Guangzhou rights activist Jia Pin said he had been summoned for questioning by state security police over his support for the three men, and warned not to try to attend the hearing.

He said fellow activist Li Biyun is currently under house arrest and surveillance by several dozen police officers and hired muscle in Guangdong's Shunde city.

"She is staying with her sister and wanted to go to hospital for a medical appointment, but they wouldn't let her," Jia said.

No personal liberty

Hong Kong activist Richard Choi, of the Alliance in Support of the Patriotic Democratic Movement in China, said there are no guarantees of personal liberty whatsoever in China.

"We have seen this over the past year with the detention of rights lawyers, rights activists, and other citizens who have had their freedom restricted," Choi said.

"[Also with] the lack of judicial independence there."

In the central province of Henan, rights lawyer Ji Laisong said he is still awaiting a trial date for Yu Shiwen, an activist from the provincial capital Zhengzhou detained in 2014 after taking part in activities to mark the 25th anniversary of the 1989 Tiananmen Square massacre..

"I hope they go to trial soon, because he has been locked up for nearly two years now," Ji told RFA. "That's even longer than [prominent rights lawyer] Pu Zhiqiang, and they've let him out now."

Political instability

Hong Kong political analyst and veteran China watcher Willy Lam said the crackdown down on any form of dissent, regarded by the party as "instability," looks set to continue in the face of slowing economic growth.

"Beijing is terrified that they will see a rise in public protests and demonstrations as the economy slows and unemployment rises, making the country even less stable," Lam told RFA.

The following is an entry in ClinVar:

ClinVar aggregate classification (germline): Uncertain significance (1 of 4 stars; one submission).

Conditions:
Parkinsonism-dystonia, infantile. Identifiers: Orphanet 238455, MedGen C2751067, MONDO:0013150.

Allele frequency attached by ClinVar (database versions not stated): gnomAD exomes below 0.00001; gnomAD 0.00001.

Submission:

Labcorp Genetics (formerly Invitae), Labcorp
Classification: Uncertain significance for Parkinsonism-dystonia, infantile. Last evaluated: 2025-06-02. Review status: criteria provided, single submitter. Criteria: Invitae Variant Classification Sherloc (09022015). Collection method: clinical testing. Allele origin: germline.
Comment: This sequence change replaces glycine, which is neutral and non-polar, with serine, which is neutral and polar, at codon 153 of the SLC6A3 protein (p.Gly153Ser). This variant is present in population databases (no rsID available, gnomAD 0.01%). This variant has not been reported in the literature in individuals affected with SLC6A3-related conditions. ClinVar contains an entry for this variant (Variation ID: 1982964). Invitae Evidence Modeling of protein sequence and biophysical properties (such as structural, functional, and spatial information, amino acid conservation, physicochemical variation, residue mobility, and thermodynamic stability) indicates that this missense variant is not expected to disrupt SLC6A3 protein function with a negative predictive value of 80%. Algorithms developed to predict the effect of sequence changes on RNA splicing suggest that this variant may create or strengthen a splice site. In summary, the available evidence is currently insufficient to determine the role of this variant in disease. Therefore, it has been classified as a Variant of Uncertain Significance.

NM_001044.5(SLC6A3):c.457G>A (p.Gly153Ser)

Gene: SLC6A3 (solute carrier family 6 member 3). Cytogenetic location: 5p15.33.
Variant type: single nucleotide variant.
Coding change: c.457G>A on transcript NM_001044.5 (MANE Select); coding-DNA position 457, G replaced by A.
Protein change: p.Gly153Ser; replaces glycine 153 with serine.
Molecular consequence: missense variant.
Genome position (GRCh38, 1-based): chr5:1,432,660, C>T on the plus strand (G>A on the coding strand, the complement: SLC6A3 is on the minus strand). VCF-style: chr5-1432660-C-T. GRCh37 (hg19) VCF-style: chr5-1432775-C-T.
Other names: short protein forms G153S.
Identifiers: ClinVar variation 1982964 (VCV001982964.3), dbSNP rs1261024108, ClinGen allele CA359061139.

"That's why Xi Jinping is stepping up his control over the media and Internet, to minimize social unrest and popular movements," he said.

China has recently begun formally arresting a number of detained rights lawyers on subversion charges after holding them in unknown locations for six months, rights groups said.

Ten are lawyers or others connected to the Beijing Fengrui law firm, including prominent rights lawyer Wang Yu, her husband Bao Longjun, and Fengrui boss Zhou Shifeng.

Thirty-three still held

As of Jan. 22, at least 317 lawyers, legal workers, and rights activists have been detained, held for questioning, or placed under some form of restriction since the crackdown began on the night of July 9, 2015, the Hong Kong-based Chinese Human Rights Lawyers Concern Group (CHRLCG) said in a statement on its website.

While the majority have been released, albeit under surveillance or with travel bans imposed, 33 remain in detention or "residential surveillance," many at an unknown location.

Reported by Qiao Long and Xin Lin for RFA's Mandarin Service, and by Chow Tze-nam and Wen Yuqing for the Cantonese Service. Translated and written in English by Luisetta Mudie.